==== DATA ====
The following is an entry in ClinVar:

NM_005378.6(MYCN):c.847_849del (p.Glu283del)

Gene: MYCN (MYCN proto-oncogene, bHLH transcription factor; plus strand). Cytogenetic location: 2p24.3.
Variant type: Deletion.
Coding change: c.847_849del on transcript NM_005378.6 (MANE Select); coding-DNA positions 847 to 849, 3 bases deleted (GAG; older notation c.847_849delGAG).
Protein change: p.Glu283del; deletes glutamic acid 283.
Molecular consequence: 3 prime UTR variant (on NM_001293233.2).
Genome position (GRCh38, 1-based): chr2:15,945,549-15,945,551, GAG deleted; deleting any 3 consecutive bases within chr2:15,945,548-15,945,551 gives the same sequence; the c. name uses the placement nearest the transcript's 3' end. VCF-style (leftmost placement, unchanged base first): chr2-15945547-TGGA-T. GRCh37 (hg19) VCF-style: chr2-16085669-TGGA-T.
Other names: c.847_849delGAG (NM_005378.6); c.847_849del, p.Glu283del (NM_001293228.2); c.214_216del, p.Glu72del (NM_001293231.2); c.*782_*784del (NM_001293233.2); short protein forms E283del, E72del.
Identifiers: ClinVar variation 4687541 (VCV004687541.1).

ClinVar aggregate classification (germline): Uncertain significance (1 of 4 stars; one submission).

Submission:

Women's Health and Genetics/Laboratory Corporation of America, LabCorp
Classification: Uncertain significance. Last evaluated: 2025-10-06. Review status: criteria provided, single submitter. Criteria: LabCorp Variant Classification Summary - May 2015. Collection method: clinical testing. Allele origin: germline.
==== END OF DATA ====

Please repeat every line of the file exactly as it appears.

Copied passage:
The following is an entry in ClinVar:

NM_005378.6(MYCN):c.847_849del (p.Glu283del)

Gene: MYCN (MYCN proto-oncogene, bHLH transcription factor; plus strand). Cytogenetic location: 2p24.3.
Variant type: Deletion.
Coding change: c.847_849del on transcript NM_005378.6 (MANE Select); coding-DNA positions 847 to 849, 3 bases deleted (GAG; older notation c.847_849delGAG).
Protein change: p.Glu283del; deletes glutamic acid 283.
Molecular consequence: 3 prime UTR variant (on NM_001293233.2).
Genome position (GRCh38, 1-based): chr2:15,945,549-15,945,551, GAG deleted; deleting any 3 consecutive bases within chr2:15,945,548-15,945,551 gives the same sequence; the c. name uses the placement nearest the transcript's 3' end. VCF-style (leftmost placement, unchanged base first): chr2-15945547-TGGA-T. GRCh37 (hg19) VCF-style: chr2-16085669-TGGA-T.
Other names: c.847_849delGAG (NM_005378.6); c.847_849del, p.Glu283del (NM_001293228.2); c.214_216del, p.Glu72del (NM_001293231.2); c.*782_*784del (NM_001293233.2); short protein forms E283del, E72del.
Identifiers: ClinVar variation 4687541 (VCV004687541.1).

ClinVar aggregate classification (germline): Uncertain significance (1 of 4 stars; one submission).

Submission:

Women's Health and Genetics/Laboratory Corporation of America, LabCorp
Classification: Uncertain significance. Last evaluated: 2025-10-06. Review status: criteria provided, single submitter. Criteria: LabCorp Variant Classification Summary - May 2015. Collection method: clinical testing. Allele origin: germline.